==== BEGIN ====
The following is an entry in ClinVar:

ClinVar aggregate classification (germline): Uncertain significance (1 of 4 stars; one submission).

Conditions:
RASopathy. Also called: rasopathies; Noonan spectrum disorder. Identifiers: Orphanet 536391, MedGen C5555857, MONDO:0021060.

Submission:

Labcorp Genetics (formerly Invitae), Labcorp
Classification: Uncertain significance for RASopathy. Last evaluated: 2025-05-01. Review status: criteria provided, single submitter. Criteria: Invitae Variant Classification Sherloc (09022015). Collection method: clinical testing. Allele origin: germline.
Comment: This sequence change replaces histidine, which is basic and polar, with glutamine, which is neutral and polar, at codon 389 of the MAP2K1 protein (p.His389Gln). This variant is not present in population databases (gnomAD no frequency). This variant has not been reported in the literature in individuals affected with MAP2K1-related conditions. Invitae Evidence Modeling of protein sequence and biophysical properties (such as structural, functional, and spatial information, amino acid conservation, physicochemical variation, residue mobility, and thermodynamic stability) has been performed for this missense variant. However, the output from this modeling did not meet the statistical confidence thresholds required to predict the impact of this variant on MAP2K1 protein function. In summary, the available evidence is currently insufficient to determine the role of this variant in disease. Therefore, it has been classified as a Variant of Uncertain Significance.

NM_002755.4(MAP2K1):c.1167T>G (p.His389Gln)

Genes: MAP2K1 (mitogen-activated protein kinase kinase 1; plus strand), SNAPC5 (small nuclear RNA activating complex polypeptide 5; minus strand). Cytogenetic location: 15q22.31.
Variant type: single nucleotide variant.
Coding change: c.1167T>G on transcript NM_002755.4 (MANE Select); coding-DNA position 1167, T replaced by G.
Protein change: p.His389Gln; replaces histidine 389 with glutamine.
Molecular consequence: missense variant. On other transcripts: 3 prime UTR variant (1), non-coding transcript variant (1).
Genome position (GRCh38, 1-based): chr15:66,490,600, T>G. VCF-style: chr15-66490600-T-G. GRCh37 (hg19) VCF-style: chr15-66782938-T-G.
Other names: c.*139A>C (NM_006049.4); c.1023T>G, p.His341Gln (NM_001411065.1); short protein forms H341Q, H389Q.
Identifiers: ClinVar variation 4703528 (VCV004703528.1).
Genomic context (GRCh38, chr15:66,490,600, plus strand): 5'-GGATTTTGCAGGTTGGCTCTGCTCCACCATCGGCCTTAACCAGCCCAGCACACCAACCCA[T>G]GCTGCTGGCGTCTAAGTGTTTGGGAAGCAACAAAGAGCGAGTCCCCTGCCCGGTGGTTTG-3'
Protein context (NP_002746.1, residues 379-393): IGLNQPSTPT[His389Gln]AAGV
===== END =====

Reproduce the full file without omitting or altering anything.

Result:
The following is an entry in ClinVar:

ClinVar aggregate classification (germline): Uncertain significance (1 of 4 stars; one submission).

Conditions:
RASopathy. Also called: rasopathies; Noonan spectrum disorder. Identifiers: Orphanet 536391, MedGen C5555857, MONDO:0021060.

Submission:

Labcorp Genetics (formerly Invitae), Labcorp
Classification: Uncertain significance for RASopathy. Last evaluated: 2025-05-01. Review status: criteria provided, single submitter. Criteria: Invitae Variant Classification Sherloc (09022015). Collection method: clinical testing. Allele origin: germline.
Comment: This sequence change replaces histidine, which is basic and polar, with glutamine, which is neutral and polar, at codon 389 of the MAP2K1 protein (p.His389Gln). This variant is not present in population databases (gnomAD no frequency). This variant has not been reported in the literature in individuals affected with MAP2K1-related conditions. Invitae Evidence Modeling of protein sequence and biophysical properties (such as structural, functional, and spatial information, amino acid conservation, physicochemical variation, residue mobility, and thermodynamic stability) has been performed for this missense variant. However, the output from this modeling did not meet the statistical confidence thresholds required to predict the impact of this variant on MAP2K1 protein function. In summary, the available evidence is currently insufficient to determine the role of this variant in disease. Therefore, it has been classified as a Variant of Uncertain Significance.

NM_002755.4(MAP2K1):c.1167T>G (p.His389Gln)

Genes: MAP2K1 (mitogen-activated protein kinase kinase 1; plus strand), SNAPC5 (small nuclear RNA activating complex polypeptide 5; minus strand). Cytogenetic location: 15q22.31.
Variant type: single nucleotide variant.
Coding change: c.1167T>G on transcript NM_002755.4 (MANE Select); coding-DNA position 1167, T replaced by G.
Protein change: p.His389Gln; replaces histidine 389 with glutamine.
Molecular consequence: missense variant. On other transcripts: 3 prime UTR variant (1), non-coding transcript variant (1).
Genome position (GRCh38, 1-based): chr15:66,490,600, T>G. VCF-style: chr15-66490600-T-G. GRCh37 (hg19) VCF-style: chr15-66782938-T-G.
Other names: c.*139A>C (NM_006049.4); c.1023T>G, p.His341Gln (NM_001411065.1); short protein forms H341Q, H389Q.
Identifiers: ClinVar variation 4703528 (VCV004703528.1).
Genomic context (GRCh38, chr15:66,490,600, plus strand): 5'-GGATTTTGCAGGTTGGCTCTGCTCCACCATCGGCCTTAACCAGCCCAGCACACCAACCCA[T>G]GCTGCTGGCGTCTAAGTGTTTGGGAAGCAACAAAGAGCGAGTCCCCTGCCCGGTGGTTTG-3'
Protein context (NP_002746.1, residues 379-393): IGLNQPSTPT[His389Gln]AAGV